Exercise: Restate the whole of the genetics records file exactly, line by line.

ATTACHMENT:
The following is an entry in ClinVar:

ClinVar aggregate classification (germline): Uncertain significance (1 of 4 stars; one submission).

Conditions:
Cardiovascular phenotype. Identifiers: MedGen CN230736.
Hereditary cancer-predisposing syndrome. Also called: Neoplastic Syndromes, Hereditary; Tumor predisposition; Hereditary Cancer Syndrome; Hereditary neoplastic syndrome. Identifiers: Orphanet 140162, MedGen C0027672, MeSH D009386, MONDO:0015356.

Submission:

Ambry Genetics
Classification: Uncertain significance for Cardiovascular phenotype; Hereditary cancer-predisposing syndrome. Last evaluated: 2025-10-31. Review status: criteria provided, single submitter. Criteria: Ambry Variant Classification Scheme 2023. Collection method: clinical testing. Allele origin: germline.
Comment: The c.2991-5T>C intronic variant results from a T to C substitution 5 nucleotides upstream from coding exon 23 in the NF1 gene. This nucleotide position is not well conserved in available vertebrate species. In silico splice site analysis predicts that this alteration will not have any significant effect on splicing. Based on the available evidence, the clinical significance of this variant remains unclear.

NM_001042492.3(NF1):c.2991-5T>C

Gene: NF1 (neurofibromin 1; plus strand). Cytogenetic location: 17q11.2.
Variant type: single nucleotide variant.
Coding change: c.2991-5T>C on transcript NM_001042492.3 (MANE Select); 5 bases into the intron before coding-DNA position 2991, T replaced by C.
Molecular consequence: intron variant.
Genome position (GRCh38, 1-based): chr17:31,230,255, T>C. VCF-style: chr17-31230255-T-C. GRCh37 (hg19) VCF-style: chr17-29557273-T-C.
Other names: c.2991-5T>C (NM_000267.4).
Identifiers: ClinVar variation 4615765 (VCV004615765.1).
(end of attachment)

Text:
The following is an entry in ClinVar:

ClinVar aggregate classification (germline): Uncertain significance (1 of 4 stars; one submission).

Conditions:
Cardiovascular phenotype. Identifiers: MedGen CN230736.
Hereditary cancer-predisposing syndrome. Also called: Neoplastic Syndromes, Hereditary; Tumor predisposition; Hereditary Cancer Syndrome; Hereditary neoplastic syndrome. Identifiers: Orphanet 140162, MedGen C0027672, MeSH D009386, MONDO:0015356.

Submission:

Ambry Genetics
Classification: Uncertain significance for Cardiovascular phenotype; Hereditary cancer-predisposing syndrome. Last evaluated: 2025-10-31. Review status: criteria provided, single submitter. Criteria: Ambry Variant Classification Scheme 2023. Collection method: clinical testing. Allele origin: germline.
Comment: The c.2991-5T>C intronic variant results from a T to C substitution 5 nucleotides upstream from coding exon 23 in the NF1 gene. This nucleotide position is not well conserved in available vertebrate species. In silico splice site analysis predicts that this alteration will not have any significant effect on splicing. Based on the available evidence, the clinical significance of this variant remains unclear.

NM_001042492.3(NF1):c.2991-5T>C

Gene: NF1 (neurofibromin 1; plus strand). Cytogenetic location: 17q11.2.
Variant type: single nucleotide variant.
Coding change: c.2991-5T>C on transcript NM_001042492.3 (MANE Select); 5 bases into the intron before coding-DNA position 2991, T replaced by C.
Molecular consequence: intron variant.
Genome position (GRCh38, 1-based): chr17:31,230,255, T>C. VCF-style: chr17-31230255-T-C. GRCh37 (hg19) VCF-style: chr17-29557273-T-C.
Other names: c.2991-5T>C (NM_000267.4).
Identifiers: ClinVar variation 4615765 (VCV004615765.1).